The moment we choose to love we begin to move against domination, against oppression. The moment we choose to love we begin to move towards freedom, to act in ways that liberate ourselves and others.hooks (1994: 298)
When I first read Zajonc’s ideas about an ‘epistemology of love’ in 2014 (Zajonc 2006), I decided that this talk of love wasn’t for me. I could stand up and talk to students and educators about the value of contemplation but talk about love? No way.
Yet now, in 2019, love suddenly feels important and relevant. I have recently started reading bell hook’s work for the first time. I have been touched by her willingness to talk about love. She liberates love from the suffocating shackles of the romantic ideal and celebrates love as a liberating force in a way that makes my heart tremble. She also talks about love not just being a feeling but an action too. The idea that we can simply ‘love everyone’ may seem trite, yet the desire to act lovingly is accessible and grounded: ‘openly and honestly express[ing] care, affection, responsibility, respect, commitment and trust’ (hooks 200: 14).
The current political difficulties facing the UK have also brought this to the forefront of my mind. When I was pondering what banner to make to attend the anti-prorogation protest in London last Saturday I decided I just wanted to take a love heart on a stick. That for me encapsulated why I was going and yet I did not have the confidence to make that banner, fearing ridicule. Didn’t I have anything sensible to say? Didn’t I want to take sides? To ridicule Johnson?
Whilst there, although I had attended because I had disagreed with the action taken by the government, I came to the conclusion that my overwhelming motivation was love, not sentimental love, but an embodied sense of care, affection, responsibility, respect, commitment and trust that hooks so pertinently describes. My fear about what was being lost through the government’s action was not just about me (although that was certainly part of it) but part of something much bigger – our collective freedom.
So what has this got to do with contemplative pedagogy? My contemplative and spiritual practice has been fundamental in making me wake up to love and the responsibility that this entails. Mindfulness practice in particular (both on and off the cushion) has helped me see how fear and ignorance contain and restrict me as I mould myself to accommodate and ameliorate dominant world views, ensuring that I am OK often at the expense of seeing the realities of others. Embodied practice such as yoga has also facilitated access to my experience of heart and body where injustice cannot as easily be explained away as it can in my mind. It is felt and once felt, at least in my experience, it cannot be easily dismissed.
In recent months I have come to see that contemplative practice, critical pedagogy and love are intertwined. By engaging with direct experience and seeing more clearly what drives my actions and decision making, my commitment to creating social change grows. I can see, and more importantly feel, how interconnected we are all are. The friendships I have developed with others who are wiling to be honest about the terrifying vulnerability of what it means to be human, have helped to open my heart and acknowledge how recognition of this fear can reveal love. Bristow (2019) describes how mindfulness practice can help to shift thinking from ‘me’ to ‘we’ and support the development of equanimity and insight capable of holding the complexity of the difficulties we face. This is not to say that love instantly makes everything OK – this is not naive hocus pocus, but it does mean I can start to see the world differently and want to take action as a result.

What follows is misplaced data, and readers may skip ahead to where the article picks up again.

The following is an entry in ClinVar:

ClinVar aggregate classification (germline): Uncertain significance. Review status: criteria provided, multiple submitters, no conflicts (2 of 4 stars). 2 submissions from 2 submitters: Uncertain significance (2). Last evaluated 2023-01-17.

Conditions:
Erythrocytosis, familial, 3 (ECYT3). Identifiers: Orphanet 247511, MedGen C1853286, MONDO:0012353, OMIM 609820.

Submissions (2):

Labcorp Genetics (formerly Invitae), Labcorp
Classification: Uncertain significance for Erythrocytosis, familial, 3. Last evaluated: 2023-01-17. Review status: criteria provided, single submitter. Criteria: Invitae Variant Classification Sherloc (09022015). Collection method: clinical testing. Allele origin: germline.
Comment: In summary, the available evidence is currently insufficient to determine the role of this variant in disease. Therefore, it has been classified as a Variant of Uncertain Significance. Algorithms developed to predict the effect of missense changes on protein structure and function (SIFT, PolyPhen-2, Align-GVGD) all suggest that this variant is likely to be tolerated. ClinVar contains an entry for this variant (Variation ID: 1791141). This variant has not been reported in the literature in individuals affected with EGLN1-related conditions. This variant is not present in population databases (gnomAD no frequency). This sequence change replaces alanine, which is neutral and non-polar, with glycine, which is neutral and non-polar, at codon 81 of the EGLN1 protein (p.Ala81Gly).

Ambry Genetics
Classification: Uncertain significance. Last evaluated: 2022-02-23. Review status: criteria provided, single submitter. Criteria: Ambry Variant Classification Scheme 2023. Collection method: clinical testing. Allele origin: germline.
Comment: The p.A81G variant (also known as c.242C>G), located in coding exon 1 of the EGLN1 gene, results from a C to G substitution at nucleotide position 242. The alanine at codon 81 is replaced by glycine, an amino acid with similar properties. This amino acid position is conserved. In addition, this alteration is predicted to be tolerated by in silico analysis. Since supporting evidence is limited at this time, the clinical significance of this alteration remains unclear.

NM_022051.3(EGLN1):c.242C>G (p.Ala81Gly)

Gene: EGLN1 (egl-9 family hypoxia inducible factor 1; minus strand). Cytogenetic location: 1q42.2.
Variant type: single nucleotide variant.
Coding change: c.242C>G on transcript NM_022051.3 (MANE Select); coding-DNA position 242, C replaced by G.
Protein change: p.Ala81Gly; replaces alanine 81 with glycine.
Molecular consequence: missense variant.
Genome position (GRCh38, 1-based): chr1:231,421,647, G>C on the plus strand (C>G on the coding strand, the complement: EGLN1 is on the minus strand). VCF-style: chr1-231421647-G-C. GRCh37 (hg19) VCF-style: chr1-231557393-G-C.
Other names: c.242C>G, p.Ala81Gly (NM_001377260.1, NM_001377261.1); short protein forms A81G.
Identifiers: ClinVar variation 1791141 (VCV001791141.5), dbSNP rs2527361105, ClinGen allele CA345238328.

The relevance for educators is that if we are to start drawing critical and contemplative pedagogies together, establishing deeper connections between the personal, internal world and the social, external world we also need to be prepared to talk about love. Friere in his development of critical pedagogy did not shy away from love, identifying it as both the means and ends of a critical education. He noted that education occurred “when [the teacher] stops making pious, sentimental, and individualistic gestures and risks an act of love.” (1970: 34), seeing his work as contributing to the creation of a world ”in which it will be easier to love” (1970: 24). However he was not explicit about how he defined love and the centrality of love in his work is often over looked (Schoder 2010).
My experience suggests that if we start to speak of love in education we also need to acknowledge fear too. Seeing ourselves and the world differently can be fearful. It requires courage and yet it is through touching our own vulnerability and seeing that of others that love can emerge and become a force capable of transformation, that can help us move towards freedom.
‘As our cultural awareness of the ways we are seduced away from love, away from the knowledge that love heals gains recognition, our anguish intensifies. But so does our yearning. The space of our lack is also the space of possibility’hooks 2000: 221
Bristow, J. 2019. Time for new thinking about mindfulness and social change https://www.opendemocracy.net/en/transformation/time-new-thinking-about-mindfulness-and-social-change/
hooks, b. 2000. All about love: new visions. New York: Harper Perenial
hooks, b. 1994. Outlaw Culture: Resisting Representations. New York: Routledge
Freire, P. 2000. Pedagogy of the oppressed. New York: Continuum
Schoder, E. 2010. Paulo Freire’s pedagogy of love. https://rucore.libraries.rutgers.edu/rutgers-lib/27183/
Zajonc, A. 2006. Love and knowledge: recovering the heart of teaching through contemplation. Teachers College Record, 108, 1742–1759.